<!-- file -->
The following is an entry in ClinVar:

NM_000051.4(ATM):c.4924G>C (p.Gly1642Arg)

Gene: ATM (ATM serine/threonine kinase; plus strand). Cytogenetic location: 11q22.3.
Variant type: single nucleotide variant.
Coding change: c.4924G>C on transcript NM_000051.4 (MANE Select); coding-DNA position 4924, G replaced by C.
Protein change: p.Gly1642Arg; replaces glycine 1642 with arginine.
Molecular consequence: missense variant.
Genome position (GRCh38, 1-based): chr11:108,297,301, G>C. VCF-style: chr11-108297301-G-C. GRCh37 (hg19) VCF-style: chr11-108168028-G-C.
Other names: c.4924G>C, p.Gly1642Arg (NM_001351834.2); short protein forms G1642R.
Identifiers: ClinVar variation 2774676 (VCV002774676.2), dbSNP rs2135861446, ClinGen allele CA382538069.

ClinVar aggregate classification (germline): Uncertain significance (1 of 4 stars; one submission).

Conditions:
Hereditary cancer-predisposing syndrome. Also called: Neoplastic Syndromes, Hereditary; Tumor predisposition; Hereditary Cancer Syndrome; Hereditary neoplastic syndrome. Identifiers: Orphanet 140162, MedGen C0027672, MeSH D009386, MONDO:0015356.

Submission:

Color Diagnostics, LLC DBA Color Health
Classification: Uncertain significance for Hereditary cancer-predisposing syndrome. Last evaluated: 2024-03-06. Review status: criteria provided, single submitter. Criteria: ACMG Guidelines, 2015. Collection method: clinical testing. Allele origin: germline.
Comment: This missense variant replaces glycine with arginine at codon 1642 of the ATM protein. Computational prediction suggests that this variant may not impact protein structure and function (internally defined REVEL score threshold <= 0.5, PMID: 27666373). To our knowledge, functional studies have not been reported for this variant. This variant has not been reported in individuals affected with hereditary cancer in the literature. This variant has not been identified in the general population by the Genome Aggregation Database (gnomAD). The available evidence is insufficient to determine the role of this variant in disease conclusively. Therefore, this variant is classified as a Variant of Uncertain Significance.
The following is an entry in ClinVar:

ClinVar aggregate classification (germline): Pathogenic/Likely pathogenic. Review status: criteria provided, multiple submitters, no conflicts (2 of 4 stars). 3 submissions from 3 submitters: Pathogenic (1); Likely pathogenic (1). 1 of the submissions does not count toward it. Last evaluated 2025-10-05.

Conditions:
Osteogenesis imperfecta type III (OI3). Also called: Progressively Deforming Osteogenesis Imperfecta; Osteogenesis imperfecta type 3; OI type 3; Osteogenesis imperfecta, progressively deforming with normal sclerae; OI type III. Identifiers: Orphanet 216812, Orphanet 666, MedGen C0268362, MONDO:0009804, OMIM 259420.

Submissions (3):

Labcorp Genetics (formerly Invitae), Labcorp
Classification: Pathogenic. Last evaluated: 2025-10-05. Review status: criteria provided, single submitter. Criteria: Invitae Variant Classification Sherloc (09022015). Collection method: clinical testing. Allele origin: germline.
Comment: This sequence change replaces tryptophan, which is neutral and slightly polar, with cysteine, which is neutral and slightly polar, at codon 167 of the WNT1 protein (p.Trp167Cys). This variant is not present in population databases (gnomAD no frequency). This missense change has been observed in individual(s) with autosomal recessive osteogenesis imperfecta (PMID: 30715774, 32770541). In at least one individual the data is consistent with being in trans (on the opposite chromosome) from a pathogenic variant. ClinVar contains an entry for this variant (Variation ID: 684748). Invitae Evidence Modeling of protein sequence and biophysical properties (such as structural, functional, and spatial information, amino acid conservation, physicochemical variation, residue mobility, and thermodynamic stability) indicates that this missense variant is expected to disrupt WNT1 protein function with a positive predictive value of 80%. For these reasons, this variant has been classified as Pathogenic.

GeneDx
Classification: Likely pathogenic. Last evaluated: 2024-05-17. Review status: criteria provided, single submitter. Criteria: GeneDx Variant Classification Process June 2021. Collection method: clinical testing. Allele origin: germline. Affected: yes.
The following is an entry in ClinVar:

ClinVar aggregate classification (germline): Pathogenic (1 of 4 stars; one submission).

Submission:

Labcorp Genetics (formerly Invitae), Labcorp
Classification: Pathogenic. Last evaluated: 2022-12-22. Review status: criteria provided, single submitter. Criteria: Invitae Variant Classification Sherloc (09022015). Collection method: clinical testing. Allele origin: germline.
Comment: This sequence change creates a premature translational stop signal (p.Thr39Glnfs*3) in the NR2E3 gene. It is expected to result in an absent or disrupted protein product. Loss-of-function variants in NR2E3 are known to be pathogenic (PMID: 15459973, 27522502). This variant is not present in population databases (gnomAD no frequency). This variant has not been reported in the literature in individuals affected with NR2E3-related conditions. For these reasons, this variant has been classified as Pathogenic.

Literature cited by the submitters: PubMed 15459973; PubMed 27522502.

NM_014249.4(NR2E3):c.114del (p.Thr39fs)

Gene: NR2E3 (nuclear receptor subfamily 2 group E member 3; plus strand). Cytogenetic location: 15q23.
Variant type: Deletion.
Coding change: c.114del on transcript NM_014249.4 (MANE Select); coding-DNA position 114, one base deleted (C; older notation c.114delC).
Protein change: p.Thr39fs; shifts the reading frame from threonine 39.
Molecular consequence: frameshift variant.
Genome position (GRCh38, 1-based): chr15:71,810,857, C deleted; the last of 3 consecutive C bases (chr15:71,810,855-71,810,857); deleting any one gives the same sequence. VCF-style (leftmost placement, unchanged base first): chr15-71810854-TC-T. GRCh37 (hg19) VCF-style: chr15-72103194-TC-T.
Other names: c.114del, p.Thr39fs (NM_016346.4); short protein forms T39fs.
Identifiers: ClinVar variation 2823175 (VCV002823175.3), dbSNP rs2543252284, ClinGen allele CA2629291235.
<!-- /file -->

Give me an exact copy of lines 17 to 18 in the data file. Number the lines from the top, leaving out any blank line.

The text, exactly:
Comment: This missense variant replaces glycine with arginine at codon 1642 of the ATM protein. Computational prediction suggests that this variant may not impact protein structure and function (internally defined REVEL score threshold <= 0.5, PMID: 27666373). To our knowledge, functional studies have not been reported for this variant. This variant has not been reported in individuals affected with hereditary cancer in the literature. This variant has not been identified in the general population by the Genome Aggregation Database (gnomAD). The available evidence is insufficient to determine the role of this variant in disease conclusively. Therefore, this variant is classified as a Variant of Uncertain Significance.
The following is an entry in ClinVar: